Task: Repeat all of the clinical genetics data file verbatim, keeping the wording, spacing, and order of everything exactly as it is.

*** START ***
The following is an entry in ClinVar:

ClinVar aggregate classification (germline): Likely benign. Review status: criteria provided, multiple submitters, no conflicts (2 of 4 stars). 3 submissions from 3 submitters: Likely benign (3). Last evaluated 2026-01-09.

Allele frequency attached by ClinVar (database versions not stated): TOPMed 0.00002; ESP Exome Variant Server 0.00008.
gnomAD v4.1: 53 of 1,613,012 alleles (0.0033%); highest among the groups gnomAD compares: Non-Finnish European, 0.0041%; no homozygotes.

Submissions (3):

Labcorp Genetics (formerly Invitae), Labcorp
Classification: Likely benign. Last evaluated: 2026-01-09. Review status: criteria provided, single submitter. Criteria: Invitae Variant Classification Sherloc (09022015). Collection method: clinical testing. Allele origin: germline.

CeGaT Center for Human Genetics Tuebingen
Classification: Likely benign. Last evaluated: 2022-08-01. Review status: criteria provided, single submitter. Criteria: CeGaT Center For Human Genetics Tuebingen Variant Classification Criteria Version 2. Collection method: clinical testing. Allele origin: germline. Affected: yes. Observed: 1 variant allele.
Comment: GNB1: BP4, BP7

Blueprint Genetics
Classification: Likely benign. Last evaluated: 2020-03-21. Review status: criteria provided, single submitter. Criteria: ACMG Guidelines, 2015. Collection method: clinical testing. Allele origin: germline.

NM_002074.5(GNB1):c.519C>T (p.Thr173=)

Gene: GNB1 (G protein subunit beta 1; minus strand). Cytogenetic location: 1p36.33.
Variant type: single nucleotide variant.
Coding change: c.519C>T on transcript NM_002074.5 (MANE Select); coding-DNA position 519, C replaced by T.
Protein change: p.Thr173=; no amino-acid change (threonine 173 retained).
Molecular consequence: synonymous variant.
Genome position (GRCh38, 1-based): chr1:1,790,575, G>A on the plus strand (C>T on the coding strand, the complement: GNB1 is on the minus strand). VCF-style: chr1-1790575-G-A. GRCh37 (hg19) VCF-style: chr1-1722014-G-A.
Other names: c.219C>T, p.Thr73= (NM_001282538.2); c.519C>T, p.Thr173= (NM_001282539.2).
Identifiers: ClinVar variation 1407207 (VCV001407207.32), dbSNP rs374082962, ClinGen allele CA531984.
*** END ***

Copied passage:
The following is an entry in ClinVar:

ClinVar aggregate classification (germline): Likely benign. Review status: criteria provided, multiple submitters, no conflicts (2 of 4 stars). 3 submissions from 3 submitters: Likely benign (3). Last evaluated 2026-01-09.

Allele frequency attached by ClinVar (database versions not stated): TOPMed 0.00002; ESP Exome Variant Server 0.00008.
gnomAD v4.1: 53 of 1,613,012 alleles (0.0033%); highest among the groups gnomAD compares: Non-Finnish European, 0.0041%; no homozygotes.

Submissions (3):

Labcorp Genetics (formerly Invitae), Labcorp
Classification: Likely benign. Last evaluated: 2026-01-09. Review status: criteria provided, single submitter. Criteria: Invitae Variant Classification Sherloc (09022015). Collection method: clinical testing. Allele origin: germline.

CeGaT Center for Human Genetics Tuebingen
Classification: Likely benign. Last evaluated: 2022-08-01. Review status: criteria provided, single submitter. Criteria: CeGaT Center For Human Genetics Tuebingen Variant Classification Criteria Version 2. Collection method: clinical testing. Allele origin: germline. Affected: yes. Observed: 1 variant allele.
Comment: GNB1: BP4, BP7

Blueprint Genetics
Classification: Likely benign. Last evaluated: 2020-03-21. Review status: criteria provided, single submitter. Criteria: ACMG Guidelines, 2015. Collection method: clinical testing. Allele origin: germline.

NM_002074.5(GNB1):c.519C>T (p.Thr173=)

Gene: GNB1 (G protein subunit beta 1; minus strand). Cytogenetic location: 1p36.33.
Variant type: single nucleotide variant.
Coding change: c.519C>T on transcript NM_002074.5 (MANE Select); coding-DNA position 519, C replaced by T.
Protein change: p.Thr173=; no amino-acid change (threonine 173 retained).
Molecular consequence: synonymous variant.
Genome position (GRCh38, 1-based): chr1:1,790,575, G>A on the plus strand (C>T on the coding strand, the complement: GNB1 is on the minus strand). VCF-style: chr1-1790575-G-A. GRCh37 (hg19) VCF-style: chr1-1722014-G-A.
Other names: c.219C>T, p.Thr73= (NM_001282538.2); c.519C>T, p.Thr173= (NM_001282539.2).
Identifiers: ClinVar variation 1407207 (VCV001407207.32), dbSNP rs374082962, ClinGen allele CA531984.